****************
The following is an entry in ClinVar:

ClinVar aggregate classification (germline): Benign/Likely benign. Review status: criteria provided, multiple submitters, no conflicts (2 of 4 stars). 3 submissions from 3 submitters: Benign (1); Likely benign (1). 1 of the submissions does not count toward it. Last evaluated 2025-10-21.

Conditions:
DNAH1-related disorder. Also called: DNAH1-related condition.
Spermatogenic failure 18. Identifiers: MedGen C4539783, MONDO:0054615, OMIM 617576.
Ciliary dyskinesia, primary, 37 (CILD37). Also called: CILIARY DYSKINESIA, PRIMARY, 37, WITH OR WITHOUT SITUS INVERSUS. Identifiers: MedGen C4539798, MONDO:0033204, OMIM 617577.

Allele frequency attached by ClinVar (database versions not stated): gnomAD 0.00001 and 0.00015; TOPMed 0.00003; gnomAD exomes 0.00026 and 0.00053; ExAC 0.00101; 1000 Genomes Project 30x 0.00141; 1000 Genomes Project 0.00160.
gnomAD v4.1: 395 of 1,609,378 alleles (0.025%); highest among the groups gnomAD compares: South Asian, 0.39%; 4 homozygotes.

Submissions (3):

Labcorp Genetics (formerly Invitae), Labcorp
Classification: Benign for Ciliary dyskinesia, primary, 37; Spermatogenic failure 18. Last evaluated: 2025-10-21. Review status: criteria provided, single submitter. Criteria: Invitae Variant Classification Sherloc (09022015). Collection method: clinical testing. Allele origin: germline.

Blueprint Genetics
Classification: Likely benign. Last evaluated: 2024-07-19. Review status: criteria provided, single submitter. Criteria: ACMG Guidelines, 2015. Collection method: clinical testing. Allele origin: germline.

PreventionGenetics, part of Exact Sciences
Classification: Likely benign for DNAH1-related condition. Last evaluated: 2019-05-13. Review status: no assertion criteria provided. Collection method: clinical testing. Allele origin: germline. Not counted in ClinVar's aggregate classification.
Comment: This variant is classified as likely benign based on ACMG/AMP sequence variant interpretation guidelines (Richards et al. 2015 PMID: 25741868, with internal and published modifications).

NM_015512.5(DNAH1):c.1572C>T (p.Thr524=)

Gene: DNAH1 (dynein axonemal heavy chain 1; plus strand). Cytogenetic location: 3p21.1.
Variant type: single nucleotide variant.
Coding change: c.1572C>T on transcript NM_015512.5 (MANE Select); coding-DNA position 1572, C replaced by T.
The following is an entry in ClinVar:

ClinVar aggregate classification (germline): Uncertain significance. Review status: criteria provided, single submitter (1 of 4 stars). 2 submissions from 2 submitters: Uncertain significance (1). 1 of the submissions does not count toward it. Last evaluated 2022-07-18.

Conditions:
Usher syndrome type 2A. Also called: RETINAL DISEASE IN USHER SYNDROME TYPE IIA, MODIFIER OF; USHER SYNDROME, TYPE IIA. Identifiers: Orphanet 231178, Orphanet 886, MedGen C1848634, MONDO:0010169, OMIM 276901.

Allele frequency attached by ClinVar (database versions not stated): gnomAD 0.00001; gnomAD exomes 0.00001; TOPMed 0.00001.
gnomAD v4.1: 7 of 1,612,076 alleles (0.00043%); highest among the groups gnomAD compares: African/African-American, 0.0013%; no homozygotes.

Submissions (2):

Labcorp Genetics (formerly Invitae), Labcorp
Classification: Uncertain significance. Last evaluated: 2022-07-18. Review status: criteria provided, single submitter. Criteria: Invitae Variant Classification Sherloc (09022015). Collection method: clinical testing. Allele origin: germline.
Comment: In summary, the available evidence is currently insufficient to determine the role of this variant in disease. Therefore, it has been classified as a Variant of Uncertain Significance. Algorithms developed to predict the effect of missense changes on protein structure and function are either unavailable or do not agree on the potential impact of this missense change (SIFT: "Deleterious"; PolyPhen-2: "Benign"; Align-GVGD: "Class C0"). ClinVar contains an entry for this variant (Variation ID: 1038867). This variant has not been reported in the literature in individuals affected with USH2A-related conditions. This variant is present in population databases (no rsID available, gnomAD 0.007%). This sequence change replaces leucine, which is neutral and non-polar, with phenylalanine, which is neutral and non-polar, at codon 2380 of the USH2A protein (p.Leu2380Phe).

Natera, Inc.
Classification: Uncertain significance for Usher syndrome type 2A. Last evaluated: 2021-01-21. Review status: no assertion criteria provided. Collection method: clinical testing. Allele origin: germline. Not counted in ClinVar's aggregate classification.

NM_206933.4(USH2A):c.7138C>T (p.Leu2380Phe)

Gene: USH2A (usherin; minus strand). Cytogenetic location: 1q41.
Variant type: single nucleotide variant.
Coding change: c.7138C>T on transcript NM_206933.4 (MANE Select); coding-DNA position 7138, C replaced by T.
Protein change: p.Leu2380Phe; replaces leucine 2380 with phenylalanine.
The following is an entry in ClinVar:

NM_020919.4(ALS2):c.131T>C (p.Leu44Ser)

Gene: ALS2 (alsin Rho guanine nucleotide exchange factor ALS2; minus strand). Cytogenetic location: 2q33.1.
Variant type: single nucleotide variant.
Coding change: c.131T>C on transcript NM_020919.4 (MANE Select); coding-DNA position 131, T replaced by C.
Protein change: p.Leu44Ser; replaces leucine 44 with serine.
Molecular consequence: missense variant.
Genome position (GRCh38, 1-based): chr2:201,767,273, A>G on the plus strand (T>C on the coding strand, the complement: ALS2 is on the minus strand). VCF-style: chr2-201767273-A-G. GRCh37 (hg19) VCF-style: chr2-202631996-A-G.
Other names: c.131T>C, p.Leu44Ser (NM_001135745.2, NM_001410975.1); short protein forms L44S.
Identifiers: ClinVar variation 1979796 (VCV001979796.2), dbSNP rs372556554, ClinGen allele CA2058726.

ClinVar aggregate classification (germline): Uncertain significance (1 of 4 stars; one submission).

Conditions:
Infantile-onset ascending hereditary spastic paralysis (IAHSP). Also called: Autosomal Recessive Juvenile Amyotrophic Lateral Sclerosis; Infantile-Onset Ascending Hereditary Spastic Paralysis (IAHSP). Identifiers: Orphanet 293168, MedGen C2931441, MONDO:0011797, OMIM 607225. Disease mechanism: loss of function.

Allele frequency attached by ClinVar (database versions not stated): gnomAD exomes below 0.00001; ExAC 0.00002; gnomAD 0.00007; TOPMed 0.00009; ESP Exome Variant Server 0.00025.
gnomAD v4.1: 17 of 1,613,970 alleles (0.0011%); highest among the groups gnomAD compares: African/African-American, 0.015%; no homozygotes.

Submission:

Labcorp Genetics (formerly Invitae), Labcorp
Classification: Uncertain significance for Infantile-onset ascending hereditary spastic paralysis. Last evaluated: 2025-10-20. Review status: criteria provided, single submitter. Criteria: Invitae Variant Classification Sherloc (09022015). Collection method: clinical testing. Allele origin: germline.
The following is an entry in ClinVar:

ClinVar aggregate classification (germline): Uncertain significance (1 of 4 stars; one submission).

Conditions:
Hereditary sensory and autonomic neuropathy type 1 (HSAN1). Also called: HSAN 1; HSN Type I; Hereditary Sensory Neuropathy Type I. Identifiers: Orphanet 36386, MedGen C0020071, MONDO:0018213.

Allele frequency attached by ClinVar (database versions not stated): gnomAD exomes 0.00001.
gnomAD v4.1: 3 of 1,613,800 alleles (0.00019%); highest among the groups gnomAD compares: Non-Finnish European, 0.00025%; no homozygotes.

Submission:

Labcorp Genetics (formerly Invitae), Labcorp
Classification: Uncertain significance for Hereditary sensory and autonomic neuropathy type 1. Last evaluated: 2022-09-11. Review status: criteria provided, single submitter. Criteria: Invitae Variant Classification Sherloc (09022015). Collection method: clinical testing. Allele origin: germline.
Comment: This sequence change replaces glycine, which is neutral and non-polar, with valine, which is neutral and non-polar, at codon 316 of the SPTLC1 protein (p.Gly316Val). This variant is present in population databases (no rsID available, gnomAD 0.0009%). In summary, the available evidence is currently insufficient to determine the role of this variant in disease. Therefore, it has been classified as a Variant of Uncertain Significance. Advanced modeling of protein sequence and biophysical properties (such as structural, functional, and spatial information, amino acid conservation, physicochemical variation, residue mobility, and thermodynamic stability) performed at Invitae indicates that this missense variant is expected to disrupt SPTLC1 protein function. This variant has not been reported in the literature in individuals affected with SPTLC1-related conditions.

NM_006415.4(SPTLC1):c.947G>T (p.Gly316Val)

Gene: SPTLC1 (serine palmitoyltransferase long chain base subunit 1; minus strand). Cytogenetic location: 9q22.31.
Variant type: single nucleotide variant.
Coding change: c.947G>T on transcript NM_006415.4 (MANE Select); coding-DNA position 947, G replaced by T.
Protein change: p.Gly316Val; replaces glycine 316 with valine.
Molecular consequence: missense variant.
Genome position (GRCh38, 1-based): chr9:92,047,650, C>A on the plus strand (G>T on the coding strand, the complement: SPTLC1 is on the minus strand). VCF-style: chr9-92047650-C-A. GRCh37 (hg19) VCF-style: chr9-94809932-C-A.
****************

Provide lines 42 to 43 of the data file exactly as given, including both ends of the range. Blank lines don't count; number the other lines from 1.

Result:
Coding change: c.131T>C on transcript NM_020919.4 (MANE Select); coding-DNA position 131, T replaced by C.
Protein change: p.Leu44Ser; replaces leucine 44 with serine.